Destiny's Child - An Inspiring Insight On Jaskaran Singh (IIM Bangalore) By Dr. Divya Parashar

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    Dr. Divya Parashar was awarded her PhD in Rehabilitation Psychology, from the University of Wisconsin-Madison, USA. Her area of interest has been in positive psychology and she is presently heading the Dept. of Rehabilitation Psychology, Indian Spinal Injuries Centre, New Delhi. In this article she shares the inspiring story of differently-abled Jaskaran Singh who scored 99%ile in CAT, and secured admission at IIM Bangalore.


    “Who is that boy, Jaskaran, with you in so many of your Facebook posts?” I have often been asked.
    I smile, with a far-away look in my eyes, “Ah, Jassi.”
    “Do you believe in destiny?” I respond.
    If you want to know why I ask that question, read on :)

    It’s funny that a connection that is now this deep started off so clinically, sometime back in September, 2012.
    Jaskaran Singh, 23/M, C5-C6, AIS B with quadriparesis. That was the description on the case file I encountered during one of our grand rounds at ISIC, where the spine consultant and the entire rehabilitation team would see each patient in the ward and have a discussion on progress and obstacles. In other words, Jaskaran had a spinal cord injury at the cervical level that had left him paralyzed neck down.

    I tried to peep through the attendant medical staff crowded around the bed to see who was being discussed. And I saw this reticent, composed boy, sitting on the bed, working on his laptop, quietly answering questions that were shot at him. I noticed his smile, and the seemingly silent confidence he exuded. Over the next few days and weeks, we would often exchange a polite hello as I would pass him by in the rehabilitation department while he was engaged in his physical and occupational therapy. I occasionally wondered if I would get a referral to see him, but I didn’t. He would hang out with his college friends in the evenings, worked with his therapists during the day. In short, nothing really seemed out of the ordinary. Nothing, it appeared, to warrant his seeing a psychologist at least.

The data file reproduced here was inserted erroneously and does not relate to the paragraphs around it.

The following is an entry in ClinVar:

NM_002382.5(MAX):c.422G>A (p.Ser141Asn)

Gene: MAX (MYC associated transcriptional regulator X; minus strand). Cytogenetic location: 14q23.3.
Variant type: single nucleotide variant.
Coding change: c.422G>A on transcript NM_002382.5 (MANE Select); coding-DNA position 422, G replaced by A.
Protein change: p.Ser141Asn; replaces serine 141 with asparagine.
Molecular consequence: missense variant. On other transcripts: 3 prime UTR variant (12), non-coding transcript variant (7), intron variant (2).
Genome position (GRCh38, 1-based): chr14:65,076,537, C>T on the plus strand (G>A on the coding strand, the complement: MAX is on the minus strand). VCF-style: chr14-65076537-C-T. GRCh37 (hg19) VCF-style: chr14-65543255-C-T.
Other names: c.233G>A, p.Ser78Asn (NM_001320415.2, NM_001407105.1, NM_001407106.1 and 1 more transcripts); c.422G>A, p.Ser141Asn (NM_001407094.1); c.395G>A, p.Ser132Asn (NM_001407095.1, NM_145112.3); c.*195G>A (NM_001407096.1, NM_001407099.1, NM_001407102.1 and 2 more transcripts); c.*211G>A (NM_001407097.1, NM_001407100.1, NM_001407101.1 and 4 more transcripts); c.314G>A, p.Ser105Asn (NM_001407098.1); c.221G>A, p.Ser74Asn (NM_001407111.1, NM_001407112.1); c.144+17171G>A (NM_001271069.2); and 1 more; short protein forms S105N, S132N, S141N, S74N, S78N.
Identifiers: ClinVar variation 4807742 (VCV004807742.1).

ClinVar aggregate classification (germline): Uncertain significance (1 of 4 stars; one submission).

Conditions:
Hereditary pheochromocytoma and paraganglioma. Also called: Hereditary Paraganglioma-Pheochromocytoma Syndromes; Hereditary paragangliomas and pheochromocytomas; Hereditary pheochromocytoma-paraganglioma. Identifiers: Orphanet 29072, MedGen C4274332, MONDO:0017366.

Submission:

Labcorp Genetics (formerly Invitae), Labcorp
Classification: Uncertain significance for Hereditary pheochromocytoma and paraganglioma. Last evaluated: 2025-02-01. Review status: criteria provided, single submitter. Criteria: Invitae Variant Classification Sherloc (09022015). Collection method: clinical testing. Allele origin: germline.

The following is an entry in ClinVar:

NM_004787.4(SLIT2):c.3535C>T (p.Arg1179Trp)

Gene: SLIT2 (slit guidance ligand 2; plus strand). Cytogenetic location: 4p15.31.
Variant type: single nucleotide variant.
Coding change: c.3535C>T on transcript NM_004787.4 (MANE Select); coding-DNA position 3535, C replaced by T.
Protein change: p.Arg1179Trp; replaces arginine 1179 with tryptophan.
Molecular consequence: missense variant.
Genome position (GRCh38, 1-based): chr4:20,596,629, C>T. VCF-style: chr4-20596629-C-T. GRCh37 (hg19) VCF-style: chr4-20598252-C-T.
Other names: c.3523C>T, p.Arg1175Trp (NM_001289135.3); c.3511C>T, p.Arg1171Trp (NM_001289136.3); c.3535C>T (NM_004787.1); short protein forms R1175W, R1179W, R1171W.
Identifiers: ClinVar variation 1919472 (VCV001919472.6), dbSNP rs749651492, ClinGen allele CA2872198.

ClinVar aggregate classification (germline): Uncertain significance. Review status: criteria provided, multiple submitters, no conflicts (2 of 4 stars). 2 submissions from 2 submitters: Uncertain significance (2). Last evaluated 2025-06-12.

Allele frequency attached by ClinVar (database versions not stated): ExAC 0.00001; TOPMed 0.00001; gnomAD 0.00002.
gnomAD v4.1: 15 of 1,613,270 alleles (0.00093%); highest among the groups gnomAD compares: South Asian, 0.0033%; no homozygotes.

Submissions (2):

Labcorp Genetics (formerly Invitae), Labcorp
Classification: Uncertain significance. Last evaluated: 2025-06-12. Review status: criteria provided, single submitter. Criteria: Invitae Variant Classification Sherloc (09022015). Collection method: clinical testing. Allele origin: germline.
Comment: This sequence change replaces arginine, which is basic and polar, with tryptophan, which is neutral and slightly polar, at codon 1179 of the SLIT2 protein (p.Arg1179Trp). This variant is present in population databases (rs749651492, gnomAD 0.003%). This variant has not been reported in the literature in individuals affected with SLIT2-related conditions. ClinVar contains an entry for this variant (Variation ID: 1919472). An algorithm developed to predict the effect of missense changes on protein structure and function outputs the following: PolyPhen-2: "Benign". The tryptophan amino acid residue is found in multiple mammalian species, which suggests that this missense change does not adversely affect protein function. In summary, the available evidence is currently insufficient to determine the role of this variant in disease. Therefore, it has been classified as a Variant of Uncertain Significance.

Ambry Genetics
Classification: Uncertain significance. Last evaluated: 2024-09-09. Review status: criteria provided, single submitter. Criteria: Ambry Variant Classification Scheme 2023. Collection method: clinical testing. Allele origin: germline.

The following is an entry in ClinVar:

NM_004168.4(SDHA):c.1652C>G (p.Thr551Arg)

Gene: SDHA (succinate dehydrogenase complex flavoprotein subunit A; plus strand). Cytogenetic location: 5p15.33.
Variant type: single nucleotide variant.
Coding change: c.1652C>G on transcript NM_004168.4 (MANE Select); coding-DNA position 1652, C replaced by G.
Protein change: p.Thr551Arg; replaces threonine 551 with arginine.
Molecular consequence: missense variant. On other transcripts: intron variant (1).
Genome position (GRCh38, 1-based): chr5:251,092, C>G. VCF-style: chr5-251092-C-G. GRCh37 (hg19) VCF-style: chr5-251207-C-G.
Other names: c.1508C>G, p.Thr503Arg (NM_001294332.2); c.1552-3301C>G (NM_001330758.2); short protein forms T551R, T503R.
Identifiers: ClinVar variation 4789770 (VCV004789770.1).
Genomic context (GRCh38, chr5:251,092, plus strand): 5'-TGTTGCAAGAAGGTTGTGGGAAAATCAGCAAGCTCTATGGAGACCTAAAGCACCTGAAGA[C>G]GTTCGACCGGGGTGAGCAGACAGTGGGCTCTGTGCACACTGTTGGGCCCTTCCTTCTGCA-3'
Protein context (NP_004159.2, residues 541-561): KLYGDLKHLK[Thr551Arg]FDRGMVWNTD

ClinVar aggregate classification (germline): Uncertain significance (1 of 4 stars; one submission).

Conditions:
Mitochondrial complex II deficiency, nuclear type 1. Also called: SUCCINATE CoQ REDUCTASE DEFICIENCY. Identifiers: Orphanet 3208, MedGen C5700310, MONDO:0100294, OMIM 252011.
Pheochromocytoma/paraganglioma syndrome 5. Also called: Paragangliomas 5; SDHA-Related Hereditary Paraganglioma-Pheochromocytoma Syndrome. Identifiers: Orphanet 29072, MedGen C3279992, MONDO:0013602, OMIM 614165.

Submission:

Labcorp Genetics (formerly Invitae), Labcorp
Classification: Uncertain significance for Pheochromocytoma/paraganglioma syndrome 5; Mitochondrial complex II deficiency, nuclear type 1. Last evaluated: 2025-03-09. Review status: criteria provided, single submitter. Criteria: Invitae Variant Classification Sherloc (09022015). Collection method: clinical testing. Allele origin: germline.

One morning I reached out to him to see if he would participate in a research study I was conducting on the importance of hope in the rehabilitation journey. He told me he was heading back to his hometown Amritsar the same day. But he promised to stay in touch; we exchanged numbers and agreed to connect again when he had settled down back home.

    The next day, a few co-workers and I were heading for rounds when the social worker on the team remarked, “It’s so sad what happened to Jaskaran.”
    I was jolted out of my momentary reverie.
    “What do you mean?” I asked her, the hope that he had reached home safely tinged with an unformed apprehension.
    “His entire family passed away in the accident. He didn’t tell anyone about it here, except for the resident doctor.”

    You know how sometimes it feels like time comes to a jarring halt and then it moves on like a dense fog that makes everything around you hazy? I remember the entire day being a blur as I wondered just how Jaskaran was coping. Who was he with? How was he doing?

    Jassi had left ISIC but he lingered on in my mind. I had no idea about the kid, but something drew me to him. And just like that Jaskaran became Jassi, at least to me. Isn’t it funny how losing a few letters from a name can make someone feel closer to you?

    I reached out to him on text to see if he had reached OK.

    The little I knew of Jassi then was that he was reserved, very private, and would only connect on his own in infrequent pockets of time. (Side note: He still is.)

    He didn’t became a part of my research study, but we connected over mundane things. Never about his injury, never about his family. But I knew I couldn’t progress without getting to know him better.
    “I want to go to Amritsar,” I told my husband a few weeks later.
    Jassi had continued to cross my mind now and then and I knew I needed to do something about it.
    “I’ll take the overnight train, meet Jaskaran, and return the next day.”
    It sounded pretty impulsive to me as it must have to him too, but I know I would have been restless if I did not go. A strong believer of instinct, I could hear my gut scream louder every day: “Just go and see him.”